Simply put, playing too many video games will not ‘melt your child’s brain’ or will not make your child more ‘aggressive’. Video games can actually be a very beneficial tool in helping your child understand autonomy, reduce stress, and develop their own executive functions such as planning, decision-making, flexible thinking, and even working memory. So, how does it work?
Essentially, video games allow a child to be in the driver’s seat; they are now the sole reason anything should happen in a game. The child has all the decision-making power. Video games, such as role-playing games like Stardew Valley or Animal Crossing, present their player with a unique and interesting problem or task, where a child must choose between different choices to find the best solution, and then find out how to implement their solution (and actually do so).All of this requires extensive executive functioning skills and mimics real-life situations. Being able to practice and develop these skills outside of real-life can be extremely beneficial to children!
Not only do video games improve executive functioning skills, they have also been shown to affect stress in children. According to a study done by Porter and Goolkasian, the video game Mortal Kombat does induce a cardiovascular stress response, which means that the body does respond to the game in a similar way that it responds to stress (at least in the cardiovascular system), but the emotional response to the game way very high! Even though the child may respond physically to the video game in a similar way as they would a stressor, they actually consciously enjoy playing and don’t “feel” stressed.
These results definitely make sense; having an outlet where children can interact with friends and feel accomplished is a great way to de-stress. In this instance, video games are a wonderful method for children to relax and work on something that matters to them and makes them happy. They are able to enjoy seeing friends during a time where that may have been impossible and they are able to work on executive functioning skills that will help them greatly in the long-run (Porter and Goolkasian, 2019).
You may be asking, “so I’m supposed to let my child play video games all night?”, and the answer to that is definitely ‘no’. There are certain caveats and guidelines that should be followed if trying to use video games in a beneficial manner:
– The type of game matters. Your child may want to play all sorts of video games, but some of the more beneficial ones in regards to developing executive functioning skills are role-playing games such as Minecraft, Stardew Valley, Animal Crossing, The Sims etc. However, using games to de-stress is much more individualized; each child may like different games! It is important to note, though, that violent games can have a stress-inducing response in some. Getting to know your child and which game they prefer is key in using video games as de-stressors.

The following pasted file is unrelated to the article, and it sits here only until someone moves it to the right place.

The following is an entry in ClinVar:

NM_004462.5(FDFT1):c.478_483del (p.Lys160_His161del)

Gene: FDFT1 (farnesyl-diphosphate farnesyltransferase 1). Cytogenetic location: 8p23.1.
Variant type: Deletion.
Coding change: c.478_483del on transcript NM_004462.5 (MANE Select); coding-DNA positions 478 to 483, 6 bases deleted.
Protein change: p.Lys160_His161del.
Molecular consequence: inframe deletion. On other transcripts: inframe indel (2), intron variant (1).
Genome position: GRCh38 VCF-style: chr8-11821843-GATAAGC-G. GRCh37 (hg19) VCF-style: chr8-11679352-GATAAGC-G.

– The duration of play matters. Spending all day playing video games is not going to help your child more than spending only a few hours playing games. Regulating their time spent playing online is important; they should not be allowed to play so much that it affects their daily life and real-life functioning negatively, but a few hours is alright!
– The reason for playing matters. Due to the fact that playing video games can have such a profound effect on stress reduction in children, they often will turn to their favorite game when a stressor comes forward in real-life. Using video games as a form of escapism from their own life is not beneficial or healthy. It allows the child to avoid dealing with their issue. However, playing a video game to have fun, connect with other players and friends, and to enjoy the game itself are all great reasons to play! Parents should encourage their children to play video games only for fun and to deal with real-life stress head-on before turning to the game to avoid escapism developing.
Video games are a huge part of life for many families; simply eradicating them is almost impossible and actually unnecessary and not beneficial. Video games have been shown to improve executive functioning skills and reduce stress in children who play. They are also a great way for children to interact with friends and even family members in a time where real-life interactions may not be possible. It is important to note, though, that video game use should be regulated in some way. Not all games are as beneficial and should be played whenever the child sees fit. Knowing your child and actually communicating with them about their video game play is one of the best ways to effectively regulate their usage. Playing video games, in the right circumstances, is a great way to allow your child to have fun and develop great executive functioning skills along the way!